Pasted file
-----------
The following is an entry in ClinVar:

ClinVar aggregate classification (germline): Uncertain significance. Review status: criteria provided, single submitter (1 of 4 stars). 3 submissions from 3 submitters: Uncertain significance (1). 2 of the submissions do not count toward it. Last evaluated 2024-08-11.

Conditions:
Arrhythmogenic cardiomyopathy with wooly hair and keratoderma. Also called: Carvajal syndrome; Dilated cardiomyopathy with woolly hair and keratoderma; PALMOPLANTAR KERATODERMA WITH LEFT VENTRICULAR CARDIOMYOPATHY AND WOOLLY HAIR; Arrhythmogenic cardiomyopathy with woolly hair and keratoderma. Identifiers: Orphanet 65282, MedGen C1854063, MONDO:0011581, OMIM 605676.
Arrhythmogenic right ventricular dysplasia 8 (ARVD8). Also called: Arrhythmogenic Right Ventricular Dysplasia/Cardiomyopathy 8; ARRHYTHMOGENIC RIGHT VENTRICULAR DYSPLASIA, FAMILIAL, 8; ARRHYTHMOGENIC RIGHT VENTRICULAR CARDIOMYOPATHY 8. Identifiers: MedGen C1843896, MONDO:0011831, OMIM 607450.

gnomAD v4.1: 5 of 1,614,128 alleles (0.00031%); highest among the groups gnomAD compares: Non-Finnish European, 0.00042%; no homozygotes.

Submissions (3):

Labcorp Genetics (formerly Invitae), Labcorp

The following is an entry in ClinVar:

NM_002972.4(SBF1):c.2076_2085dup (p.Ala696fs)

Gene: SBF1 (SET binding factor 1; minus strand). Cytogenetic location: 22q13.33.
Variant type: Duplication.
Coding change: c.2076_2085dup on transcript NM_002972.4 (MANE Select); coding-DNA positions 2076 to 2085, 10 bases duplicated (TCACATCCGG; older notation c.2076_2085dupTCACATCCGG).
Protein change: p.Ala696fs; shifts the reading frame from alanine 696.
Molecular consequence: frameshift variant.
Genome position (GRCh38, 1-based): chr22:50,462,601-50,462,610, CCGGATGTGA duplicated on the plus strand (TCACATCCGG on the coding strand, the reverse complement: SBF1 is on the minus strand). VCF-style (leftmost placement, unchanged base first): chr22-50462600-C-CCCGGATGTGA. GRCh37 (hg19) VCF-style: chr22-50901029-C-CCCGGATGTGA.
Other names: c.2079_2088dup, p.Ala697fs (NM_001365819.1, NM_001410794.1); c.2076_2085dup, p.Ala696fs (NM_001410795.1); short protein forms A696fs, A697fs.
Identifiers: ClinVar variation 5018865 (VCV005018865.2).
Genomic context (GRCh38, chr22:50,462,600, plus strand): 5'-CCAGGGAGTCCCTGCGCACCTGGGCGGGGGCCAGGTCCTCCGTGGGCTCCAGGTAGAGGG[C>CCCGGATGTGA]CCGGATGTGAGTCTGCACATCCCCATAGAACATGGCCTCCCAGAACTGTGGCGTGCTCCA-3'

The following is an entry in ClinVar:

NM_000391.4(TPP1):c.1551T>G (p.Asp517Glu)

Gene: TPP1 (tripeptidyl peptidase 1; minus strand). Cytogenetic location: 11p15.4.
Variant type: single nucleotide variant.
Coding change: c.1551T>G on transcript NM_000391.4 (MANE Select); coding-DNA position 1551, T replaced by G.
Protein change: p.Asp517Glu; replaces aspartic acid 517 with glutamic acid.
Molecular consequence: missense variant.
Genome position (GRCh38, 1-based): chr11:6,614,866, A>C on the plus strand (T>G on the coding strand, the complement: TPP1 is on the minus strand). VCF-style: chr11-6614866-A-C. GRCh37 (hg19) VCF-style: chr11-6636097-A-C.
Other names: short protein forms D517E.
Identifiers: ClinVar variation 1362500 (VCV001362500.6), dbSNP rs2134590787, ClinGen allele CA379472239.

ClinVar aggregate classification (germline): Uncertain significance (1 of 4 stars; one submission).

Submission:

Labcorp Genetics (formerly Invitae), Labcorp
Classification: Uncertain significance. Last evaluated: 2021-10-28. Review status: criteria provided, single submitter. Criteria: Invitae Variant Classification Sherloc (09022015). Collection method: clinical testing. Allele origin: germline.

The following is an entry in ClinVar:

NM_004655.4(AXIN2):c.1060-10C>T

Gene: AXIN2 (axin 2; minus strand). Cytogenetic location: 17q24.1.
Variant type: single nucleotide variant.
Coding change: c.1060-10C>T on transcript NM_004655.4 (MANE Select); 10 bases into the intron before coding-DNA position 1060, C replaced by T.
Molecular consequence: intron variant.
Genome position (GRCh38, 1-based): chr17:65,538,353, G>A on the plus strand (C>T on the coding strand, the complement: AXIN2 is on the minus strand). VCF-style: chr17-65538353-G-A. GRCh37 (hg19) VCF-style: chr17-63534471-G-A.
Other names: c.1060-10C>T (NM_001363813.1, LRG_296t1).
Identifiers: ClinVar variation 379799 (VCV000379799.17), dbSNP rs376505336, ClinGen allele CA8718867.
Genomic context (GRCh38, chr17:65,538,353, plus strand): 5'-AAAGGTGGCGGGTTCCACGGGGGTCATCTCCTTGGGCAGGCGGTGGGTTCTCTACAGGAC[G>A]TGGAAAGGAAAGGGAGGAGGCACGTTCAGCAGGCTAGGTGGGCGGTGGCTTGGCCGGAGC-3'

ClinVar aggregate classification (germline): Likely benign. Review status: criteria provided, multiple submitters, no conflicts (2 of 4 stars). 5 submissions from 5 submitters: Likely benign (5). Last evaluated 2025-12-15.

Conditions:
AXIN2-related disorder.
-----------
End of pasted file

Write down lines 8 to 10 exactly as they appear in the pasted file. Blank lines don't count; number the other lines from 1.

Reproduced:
Labcorp Genetics (formerly Invitae), Labcorp

The following is an entry in ClinVar:

NM_002972.4(SBF1):c.2076_2085dup (p.Ala696fs)